When the Google Doodle Goes Foodie

Ice cream sundaes, currywurst, mooncakes, and even Julia Child have found their way onto the Google doodle.

  • Photo: Google
  • Belgium National Day 2012, because we have the Belgians to thank for mussels and frites, Belgian chocolate, Brussels sprouts, waffles, and Belgian endive. (Photo: Google)
  • Herta Heuwer's 100th Birthday. Heuwer invented Currywurst by frying a boiled sausage and layering it with a sauce of tomato paste, Worcestershire, curry powder and other ingredients. (Photo: Google)
  • Cezanne's 172nd Birthday. Many of post-Impressionist painter Paul Cézanne's paintings include foods like apples, peaches, pomegranates, and cherries. (Photo: Google)
  • Korean Thanksgiving 2011. The holiday is a Harvest festival, called Chuseok, where a traditional rice cake stuffed with healthy ingredients like sesame seeds, black beans, walnuts, chestnuts, jujubes, and honey, is eaten. (Photo: Google)
  • Dragon Boat Festival 2011. During this Chinese festival, participants eat rice dumplings (zongzi), drink wine, and race dragon boats. (Photo: Google)
  • Anniversary of the ice cream sundae. (Photo: Google)
  • Emma Gad's 161th Birthday. This Danish writer is famous for the book she wrote on dining etiquette. (Photo: Google)
  • Google's 14th Birthday. (Photo: Google)
  • Julia Child's 100th Birthday. (Photo: Google)
  • July 4th, 2009. (Photo: Google)
  • Gregor Mendel's 189th Birthday. Often called the father of modern genetics, Mendel used peas as his model plant and tested roughly 28,000 pea plants over 7 years. (Photo: Google)
  • Laba Rice Porridge Festival 2011. A Chinese festival where it's customary to eat Laba congee, made with rice, beans, dried fruit, tofu, potato, meat and vegetables. (Photo: Google)
  • Hungarian National Day, because Hungarian gingerbread cookies, called Puszedli, are the bomb. (Photo: Google)
  • Lunar New Year 2013 - Vietnam People celebrate the new year by eating Bánh Chung, a savory-sweet cake made from glutinous rice rolled around mung bean-pork filling and wrapped in a banana leaf. (Photo: Google)
  • Chuseok 2012. This is Korean Thanksgiving, where people feast on Fried Fish, Pears, Watermelon, Pickled Side Dishes, and Sweet Dumplings. (Photo: Google)
  • Eliezer Ben Yehuda. Often called the reviver of Hebrew, Yahuda also came up with the Hebrew word for ice cream—g'lida. (Photo: Google)
  • Magusto 2011. A Portuguese celebration where people come together to eat chestnuts, drink new wine, and mingle around a bonfire. (Photo: Google)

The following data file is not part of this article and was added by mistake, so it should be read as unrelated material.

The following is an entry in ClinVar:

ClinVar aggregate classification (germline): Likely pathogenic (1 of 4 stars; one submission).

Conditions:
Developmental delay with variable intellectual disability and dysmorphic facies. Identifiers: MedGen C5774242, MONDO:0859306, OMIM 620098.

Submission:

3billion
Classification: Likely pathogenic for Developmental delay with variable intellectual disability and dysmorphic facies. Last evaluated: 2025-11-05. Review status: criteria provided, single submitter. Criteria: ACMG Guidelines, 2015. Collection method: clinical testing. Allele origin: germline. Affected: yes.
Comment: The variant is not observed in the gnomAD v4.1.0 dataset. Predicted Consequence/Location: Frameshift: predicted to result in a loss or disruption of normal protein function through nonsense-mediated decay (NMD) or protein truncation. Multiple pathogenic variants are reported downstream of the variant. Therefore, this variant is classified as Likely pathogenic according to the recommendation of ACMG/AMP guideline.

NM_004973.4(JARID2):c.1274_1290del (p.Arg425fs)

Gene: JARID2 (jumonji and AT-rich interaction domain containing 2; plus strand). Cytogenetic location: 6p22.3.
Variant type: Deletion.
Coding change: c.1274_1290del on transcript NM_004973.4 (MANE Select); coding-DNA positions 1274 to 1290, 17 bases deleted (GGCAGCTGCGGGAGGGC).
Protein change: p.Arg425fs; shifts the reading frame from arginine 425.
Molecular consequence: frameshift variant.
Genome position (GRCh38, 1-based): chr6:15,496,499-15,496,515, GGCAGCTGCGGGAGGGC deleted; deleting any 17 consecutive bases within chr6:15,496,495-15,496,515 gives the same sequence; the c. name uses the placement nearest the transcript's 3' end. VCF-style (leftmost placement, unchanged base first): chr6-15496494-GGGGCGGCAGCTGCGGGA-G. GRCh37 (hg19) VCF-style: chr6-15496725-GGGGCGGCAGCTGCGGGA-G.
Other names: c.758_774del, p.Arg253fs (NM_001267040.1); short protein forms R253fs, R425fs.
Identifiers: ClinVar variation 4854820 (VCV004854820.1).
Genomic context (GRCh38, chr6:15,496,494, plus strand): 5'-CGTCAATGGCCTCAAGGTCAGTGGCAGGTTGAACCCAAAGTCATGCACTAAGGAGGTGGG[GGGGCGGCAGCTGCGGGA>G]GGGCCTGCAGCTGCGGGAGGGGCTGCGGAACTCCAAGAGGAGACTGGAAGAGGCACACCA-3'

• Nanakusa Gayu, 7 Herb Porridge. There is a long-standing Japanese custom of eating seven-herb rice porridge (nanakusa-gayu) on January 7. (Photo: Google)
  • Moon Festival / Mid-Autumn Festival 2011. This is the day to eat mooncakes, which are small round pastries with a rich filling of red bean or lotus seed paste and yolks from salted duck eggs. (Photo: Google)
  • Persian New Year 2010.  A day when the Haft-Seen table is set with apples for beauty, garlic for good health, sumac for life, sweet dried fruit of the lotus tree for love and affection, vinegar for patience and age, and wheat pudding for the sweetness of life. (Photo: Google)
  • Porridge Day 2010 (Chinese Laba Rice Porridge Festival). (Photo: Google)
  • Potato Day 2013. A national day to celebrate the potato in Peru, where potatoes originated and thousands of varieties exist today. (Photo: Google)
  • Thanksgiving 2010 by Ina Garten, part 1. (Photo: Google)
  • Thanksgiving 2010 by Ina Garten, part 2. (Photo: Google)
  • Thanksgiving 2010 by Ina Garten, part 3. (Photo: Google)
  • Tomato Festival 2008 - Spain. (Photo: Google)
  • Tu B'av 2013. A Jewish holiday in July that celebrates love. (Photo: Google)
  • Valentine's Day 2007. (Photo: Google)

As is the case with many other spectacular innovations, the Google doodle—those delightful, fun avatars of the Google logo—began at Burning Man. The doodle was conceived in 1998, when Google founders Larry Page and Sergey Brin decided to head to the hippie festival in Nevada, and created a visual out-of-office message by placing the burning man stick figure behind the second O in the Google Logo. It was an inside joke, nothing fancy—at least not compared to the witty interactive Google doodles we’ve seen in recent years. Since 1998, Google has created the Pac-Man doodle that lets you play the game and the Les Paul doodle which lets you record a tune.

Today, a team of ‘doodlers’ and engineers are behind the hundreds of doodles that show up on the Google homepage every year. Here at First We Feast, we appreciate that many of them have to do with food. So many, in fact, that Google has christened this specific doodle category “foodles”. Some foodles celebrate food personalities like Julia Child, others commemorate a specific food like the ice cream sundae, and most pay homage to food-related festivals and holidays.

Click through the gallery above and see which foodles are your favorite.

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